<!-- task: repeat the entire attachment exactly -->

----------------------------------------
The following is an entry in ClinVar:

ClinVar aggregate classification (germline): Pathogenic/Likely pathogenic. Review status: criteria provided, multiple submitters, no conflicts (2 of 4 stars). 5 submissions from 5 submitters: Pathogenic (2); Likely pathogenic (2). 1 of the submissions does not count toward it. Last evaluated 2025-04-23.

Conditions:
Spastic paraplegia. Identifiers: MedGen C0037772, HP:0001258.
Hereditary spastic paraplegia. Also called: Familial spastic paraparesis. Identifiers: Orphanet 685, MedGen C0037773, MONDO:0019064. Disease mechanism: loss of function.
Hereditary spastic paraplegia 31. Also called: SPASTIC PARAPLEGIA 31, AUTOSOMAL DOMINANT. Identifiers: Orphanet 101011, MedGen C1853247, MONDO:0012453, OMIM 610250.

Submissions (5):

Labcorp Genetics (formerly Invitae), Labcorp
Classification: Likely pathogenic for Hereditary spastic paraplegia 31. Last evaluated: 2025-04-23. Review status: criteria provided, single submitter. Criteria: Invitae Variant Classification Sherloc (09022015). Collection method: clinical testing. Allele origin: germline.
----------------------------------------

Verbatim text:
The following is an entry in ClinVar:

ClinVar aggregate classification (germline): Pathogenic/Likely pathogenic. Review status: criteria provided, multiple submitters, no conflicts (2 of 4 stars). 5 submissions from 5 submitters: Pathogenic (2); Likely pathogenic (2). 1 of the submissions does not count toward it. Last evaluated 2025-04-23.

Conditions:
Spastic paraplegia. Identifiers: MedGen C0037772, HP:0001258.
Hereditary spastic paraplegia. Also called: Familial spastic paraparesis. Identifiers: Orphanet 685, MedGen C0037773, MONDO:0019064. Disease mechanism: loss of function.
Hereditary spastic paraplegia 31. Also called: SPASTIC PARAPLEGIA 31, AUTOSOMAL DOMINANT. Identifiers: Orphanet 101011, MedGen C1853247, MONDO:0012453, OMIM 610250.

Submissions (5):

Labcorp Genetics (formerly Invitae), Labcorp
Classification: Likely pathogenic for Hereditary spastic paraplegia 31. Last evaluated: 2025-04-23. Review status: criteria provided, single submitter. Criteria: Invitae Variant Classification Sherloc (09022015). Collection method: clinical testing. Allele origin: germline.